Evangelical pastor Max Lucado’s sermons and dozens of best-selling books offer words of comfort and encouragement to his followers. On Wednesday night, he told a small group gathered at a Southtown ice house about an experience that helped form his capacity for empathy.
Lucado told an audience of more than 100 on Wednesday night that he and several other young men were sexually abused by a mentor who later threatened them into keeping silent. He called the experience at age 12 the “stormiest” season of his life.
“He took five of us one weekend on a long camping trip, and as he unpacked his stuff, he pulled out several bottles of whiskey and began to drink his way through the bottles,” Lucado told the audience. “I will never forget what happened in those tents. I felt like a soiled rat.”
Lucado, who built Oak Hills Church into a megachurch with multiple locations, told his story at Friendly Spot Ice House as part of Pub Theology, a weekly speaker series hosted by local pastor Gavin Rogers and Christianity Today writer Bekah McNeel. Lucado told the Rivard Report that he has never seen himself as an activist but feels compelled to share his story of sexual abuse in the era of social media movements #MeToo and #ChurchToo, which aim to highlight assault and often-overlooked abuse cases.
“Like many of you, I have been stunned by the #MeToo movement and the #ChurchToo movement, so I took advantage of this opportunity to share something I had never shared and, by doing so, found that sharing my story is in some way is providing some healing for others,” Lucado said.
Lucado also shared his views on President Donald Trump, whom he first criticized in a 2016 blog post titled “Decency for President.” In the post, Lucado condemned then-candidate Trump for belittling women and people with disabilities and for name-calling, saying such behavior is unacceptable for those who claim to be Christian.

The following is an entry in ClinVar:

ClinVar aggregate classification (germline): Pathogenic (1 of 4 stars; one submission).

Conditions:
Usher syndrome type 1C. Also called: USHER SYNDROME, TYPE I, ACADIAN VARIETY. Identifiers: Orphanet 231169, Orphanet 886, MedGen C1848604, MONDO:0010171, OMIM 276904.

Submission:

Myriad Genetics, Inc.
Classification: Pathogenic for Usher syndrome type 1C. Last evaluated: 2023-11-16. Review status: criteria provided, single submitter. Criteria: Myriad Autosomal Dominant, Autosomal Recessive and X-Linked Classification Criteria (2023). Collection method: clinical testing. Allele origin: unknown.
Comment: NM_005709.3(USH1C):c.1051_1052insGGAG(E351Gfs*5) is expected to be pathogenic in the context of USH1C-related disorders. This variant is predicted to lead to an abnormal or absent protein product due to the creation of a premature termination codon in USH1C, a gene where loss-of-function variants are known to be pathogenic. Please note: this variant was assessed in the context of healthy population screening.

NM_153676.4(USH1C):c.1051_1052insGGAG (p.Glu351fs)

“I don’t think people come to the church where I preach to hear my view on politics,” Lucado said Wednesday night, “and I not have said anything because it’s not my business what [Trump says or claims], but I felt the need to point out that this person holding up the Bible is not holding up the sentiment.”
Lucado touched on themes he addressed in the 2016 blog post: how decency matters to life and the presidency and how Trump changed his attitude toward pastoral involvement in politics.
“The person leading the free world [does] not pass my decency interview,” Lucado told the group. “We could have done better picking a leader. [Trump’s] views do not align with the Christian faith.
“It would be none of my business, I would have absolutely no right to speak up, except that he repeatedly brandishes the Bible and calls himself a Christian.”
Since 1988, Lucado has preached at the nondenominational Oak Hills Church, which has five locations in San Antonio and one in Fredericksburg. He has written over 100 inspirational books since 1985, dozens of which have appeared on national bestseller lists, including Traveling Light, It’s Not About Me, 3:16–The Numbers of Hope, and Fearless.
Mary Cordova said she was inspired by the words Lucado shared with the crowd.
“It was refreshing to see that he would stand up and say – this happened to me, this isn’t right, we have to pay attention and do something about these things,” Cordova said, referring to sexual abuse, discrimination, and violence. “It’s sometimes hard to connect to faith leaders because they are coming from a [narrow] view where something is like a law and there is no room for talking about it.”
Following the hourlong conversation, Lucado answered questions from the audience that ranged from how he works to encourage women to participate in the ministry to fighting racism and discrimination, including toward members LGBTQIA community.
In each response, Lucado highlighted his understanding that part of living the word of God is knowing when to admit that you can do better and when you have to stand up for something that isn’t right.
“In order to do ministry well, I have to be willing to own those moments where I could have done better,” he said. “People in leadership positions need to ask more questions so that they understand how prevalent a problem is and how it impacts someone. I can have empathy for something like [childhood sexual abuse] because it happened to me, but I can also have empathy because I listened.”